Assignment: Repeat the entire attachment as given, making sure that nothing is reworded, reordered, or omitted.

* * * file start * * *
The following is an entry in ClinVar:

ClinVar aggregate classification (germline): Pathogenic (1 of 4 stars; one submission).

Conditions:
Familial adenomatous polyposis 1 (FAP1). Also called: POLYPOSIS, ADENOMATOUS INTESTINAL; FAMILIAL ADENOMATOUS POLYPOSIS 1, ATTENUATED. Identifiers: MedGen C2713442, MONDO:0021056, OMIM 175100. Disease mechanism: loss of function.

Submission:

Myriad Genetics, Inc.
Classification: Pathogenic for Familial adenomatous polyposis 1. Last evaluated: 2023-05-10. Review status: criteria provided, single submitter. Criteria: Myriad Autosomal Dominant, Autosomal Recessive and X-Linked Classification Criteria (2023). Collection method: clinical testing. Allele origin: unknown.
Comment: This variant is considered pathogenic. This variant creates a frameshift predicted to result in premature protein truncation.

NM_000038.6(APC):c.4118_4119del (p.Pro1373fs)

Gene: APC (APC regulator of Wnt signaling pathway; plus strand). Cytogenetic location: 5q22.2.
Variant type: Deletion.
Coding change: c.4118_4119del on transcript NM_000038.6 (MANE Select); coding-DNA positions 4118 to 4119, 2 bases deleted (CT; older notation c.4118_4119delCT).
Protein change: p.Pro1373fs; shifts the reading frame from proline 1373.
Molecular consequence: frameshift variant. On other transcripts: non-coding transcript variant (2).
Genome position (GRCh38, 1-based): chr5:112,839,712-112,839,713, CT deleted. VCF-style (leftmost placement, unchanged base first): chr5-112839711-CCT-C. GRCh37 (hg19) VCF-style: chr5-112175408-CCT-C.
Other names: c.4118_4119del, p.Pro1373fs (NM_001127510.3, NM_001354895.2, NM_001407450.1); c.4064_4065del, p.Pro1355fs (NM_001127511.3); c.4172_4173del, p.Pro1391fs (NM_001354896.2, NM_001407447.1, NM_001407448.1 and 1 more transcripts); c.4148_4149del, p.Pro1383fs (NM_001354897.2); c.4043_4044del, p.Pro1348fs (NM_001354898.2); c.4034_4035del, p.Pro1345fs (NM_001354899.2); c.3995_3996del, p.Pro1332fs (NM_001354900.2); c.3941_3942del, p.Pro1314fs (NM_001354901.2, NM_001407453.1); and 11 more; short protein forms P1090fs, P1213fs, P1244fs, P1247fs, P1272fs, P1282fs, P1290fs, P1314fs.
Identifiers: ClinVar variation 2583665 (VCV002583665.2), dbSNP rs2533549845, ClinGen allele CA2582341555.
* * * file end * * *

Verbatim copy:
The following is an entry in ClinVar:

ClinVar aggregate classification (germline): Pathogenic (1 of 4 stars; one submission).

Conditions:
Familial adenomatous polyposis 1 (FAP1). Also called: POLYPOSIS, ADENOMATOUS INTESTINAL; FAMILIAL ADENOMATOUS POLYPOSIS 1, ATTENUATED. Identifiers: MedGen C2713442, MONDO:0021056, OMIM 175100. Disease mechanism: loss of function.

Submission:

Myriad Genetics, Inc.
Classification: Pathogenic for Familial adenomatous polyposis 1. Last evaluated: 2023-05-10. Review status: criteria provided, single submitter. Criteria: Myriad Autosomal Dominant, Autosomal Recessive and X-Linked Classification Criteria (2023). Collection method: clinical testing. Allele origin: unknown.
Comment: This variant is considered pathogenic. This variant creates a frameshift predicted to result in premature protein truncation.

NM_000038.6(APC):c.4118_4119del (p.Pro1373fs)

Gene: APC (APC regulator of Wnt signaling pathway; plus strand). Cytogenetic location: 5q22.2.
Variant type: Deletion.
Coding change: c.4118_4119del on transcript NM_000038.6 (MANE Select); coding-DNA positions 4118 to 4119, 2 bases deleted (CT; older notation c.4118_4119delCT).
Protein change: p.Pro1373fs; shifts the reading frame from proline 1373.
Molecular consequence: frameshift variant. On other transcripts: non-coding transcript variant (2).
Genome position (GRCh38, 1-based): chr5:112,839,712-112,839,713, CT deleted. VCF-style (leftmost placement, unchanged base first): chr5-112839711-CCT-C. GRCh37 (hg19) VCF-style: chr5-112175408-CCT-C.
Other names: c.4118_4119del, p.Pro1373fs (NM_001127510.3, NM_001354895.2, NM_001407450.1); c.4064_4065del, p.Pro1355fs (NM_001127511.3); c.4172_4173del, p.Pro1391fs (NM_001354896.2, NM_001407447.1, NM_001407448.1 and 1 more transcripts); c.4148_4149del, p.Pro1383fs (NM_001354897.2); c.4043_4044del, p.Pro1348fs (NM_001354898.2); c.4034_4035del, p.Pro1345fs (NM_001354899.2); c.3995_3996del, p.Pro1332fs (NM_001354900.2); c.3941_3942del, p.Pro1314fs (NM_001354901.2, NM_001407453.1); and 11 more; short protein forms P1090fs, P1213fs, P1244fs, P1247fs, P1272fs, P1282fs, P1290fs, P1314fs.
Identifiers: ClinVar variation 2583665 (VCV002583665.2), dbSNP rs2533549845, ClinGen allele CA2582341555.